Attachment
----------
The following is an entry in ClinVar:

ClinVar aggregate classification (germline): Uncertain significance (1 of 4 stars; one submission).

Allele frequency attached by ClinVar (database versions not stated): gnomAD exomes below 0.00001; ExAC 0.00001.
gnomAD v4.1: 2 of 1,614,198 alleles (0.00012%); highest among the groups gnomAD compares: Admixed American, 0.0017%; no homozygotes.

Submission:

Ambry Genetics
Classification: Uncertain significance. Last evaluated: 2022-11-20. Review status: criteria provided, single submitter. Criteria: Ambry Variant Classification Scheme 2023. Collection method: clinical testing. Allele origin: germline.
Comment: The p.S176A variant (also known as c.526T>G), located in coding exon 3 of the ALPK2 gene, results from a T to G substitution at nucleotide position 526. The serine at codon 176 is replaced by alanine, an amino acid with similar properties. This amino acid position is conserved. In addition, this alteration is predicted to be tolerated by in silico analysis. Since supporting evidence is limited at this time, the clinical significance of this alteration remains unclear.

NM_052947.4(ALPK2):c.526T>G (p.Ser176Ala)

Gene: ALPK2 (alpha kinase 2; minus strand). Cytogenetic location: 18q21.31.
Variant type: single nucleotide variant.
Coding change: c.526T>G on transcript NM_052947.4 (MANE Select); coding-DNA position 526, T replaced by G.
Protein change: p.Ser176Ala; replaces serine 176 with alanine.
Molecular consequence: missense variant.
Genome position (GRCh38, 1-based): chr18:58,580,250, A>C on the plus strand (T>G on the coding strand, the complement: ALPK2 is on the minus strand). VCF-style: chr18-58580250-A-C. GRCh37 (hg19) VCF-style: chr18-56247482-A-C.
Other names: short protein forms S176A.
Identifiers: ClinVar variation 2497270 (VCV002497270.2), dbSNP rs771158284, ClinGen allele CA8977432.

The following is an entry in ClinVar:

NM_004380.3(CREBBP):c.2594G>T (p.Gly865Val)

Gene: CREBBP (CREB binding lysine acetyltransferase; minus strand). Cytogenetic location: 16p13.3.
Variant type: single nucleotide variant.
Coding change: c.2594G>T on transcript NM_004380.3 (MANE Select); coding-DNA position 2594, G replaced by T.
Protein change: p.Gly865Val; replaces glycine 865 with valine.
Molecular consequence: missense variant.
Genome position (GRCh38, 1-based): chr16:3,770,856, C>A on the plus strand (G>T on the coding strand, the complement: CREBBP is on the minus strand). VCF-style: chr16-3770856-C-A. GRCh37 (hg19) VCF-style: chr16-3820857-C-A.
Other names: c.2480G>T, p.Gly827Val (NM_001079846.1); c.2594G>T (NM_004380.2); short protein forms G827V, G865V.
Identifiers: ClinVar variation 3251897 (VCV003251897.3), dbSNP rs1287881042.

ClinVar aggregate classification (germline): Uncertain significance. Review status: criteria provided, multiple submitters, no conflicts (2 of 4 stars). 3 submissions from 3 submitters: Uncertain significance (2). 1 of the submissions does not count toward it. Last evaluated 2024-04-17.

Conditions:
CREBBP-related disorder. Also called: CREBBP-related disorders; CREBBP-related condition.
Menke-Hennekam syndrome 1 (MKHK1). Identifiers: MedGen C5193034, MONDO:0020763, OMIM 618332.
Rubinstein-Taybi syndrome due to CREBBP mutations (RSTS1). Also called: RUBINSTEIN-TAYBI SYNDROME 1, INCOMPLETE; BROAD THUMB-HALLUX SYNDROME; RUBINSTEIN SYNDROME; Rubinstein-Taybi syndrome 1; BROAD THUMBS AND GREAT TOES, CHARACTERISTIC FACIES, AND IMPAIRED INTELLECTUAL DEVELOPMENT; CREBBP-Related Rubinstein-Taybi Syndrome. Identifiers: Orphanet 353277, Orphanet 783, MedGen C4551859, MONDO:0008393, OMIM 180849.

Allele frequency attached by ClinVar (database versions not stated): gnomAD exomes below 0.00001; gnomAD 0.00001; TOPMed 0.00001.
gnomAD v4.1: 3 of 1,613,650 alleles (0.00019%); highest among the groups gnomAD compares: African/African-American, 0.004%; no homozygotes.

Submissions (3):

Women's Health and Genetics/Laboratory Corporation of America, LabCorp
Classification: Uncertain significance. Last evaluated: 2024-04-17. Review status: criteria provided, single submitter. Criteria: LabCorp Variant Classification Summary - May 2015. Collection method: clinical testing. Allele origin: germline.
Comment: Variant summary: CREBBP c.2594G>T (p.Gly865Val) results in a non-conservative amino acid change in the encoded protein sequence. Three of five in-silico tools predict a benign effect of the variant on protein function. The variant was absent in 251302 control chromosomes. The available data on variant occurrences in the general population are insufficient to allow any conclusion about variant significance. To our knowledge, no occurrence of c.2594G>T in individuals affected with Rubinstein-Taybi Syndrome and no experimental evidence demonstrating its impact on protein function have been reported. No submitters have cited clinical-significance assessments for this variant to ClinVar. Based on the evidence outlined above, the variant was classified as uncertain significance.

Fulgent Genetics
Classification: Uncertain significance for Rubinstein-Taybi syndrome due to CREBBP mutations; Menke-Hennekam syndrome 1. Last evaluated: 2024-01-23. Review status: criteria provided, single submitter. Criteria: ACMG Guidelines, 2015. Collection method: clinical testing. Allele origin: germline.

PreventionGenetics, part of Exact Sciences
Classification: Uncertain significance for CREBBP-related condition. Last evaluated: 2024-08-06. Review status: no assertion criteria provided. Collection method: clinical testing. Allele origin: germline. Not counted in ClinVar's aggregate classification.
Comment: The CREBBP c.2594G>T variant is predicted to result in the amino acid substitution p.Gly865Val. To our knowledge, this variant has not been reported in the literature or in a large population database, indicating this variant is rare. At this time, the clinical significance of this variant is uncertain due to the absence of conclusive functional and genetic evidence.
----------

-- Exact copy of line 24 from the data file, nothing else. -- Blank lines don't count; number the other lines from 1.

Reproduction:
Molecular consequence: missense variant.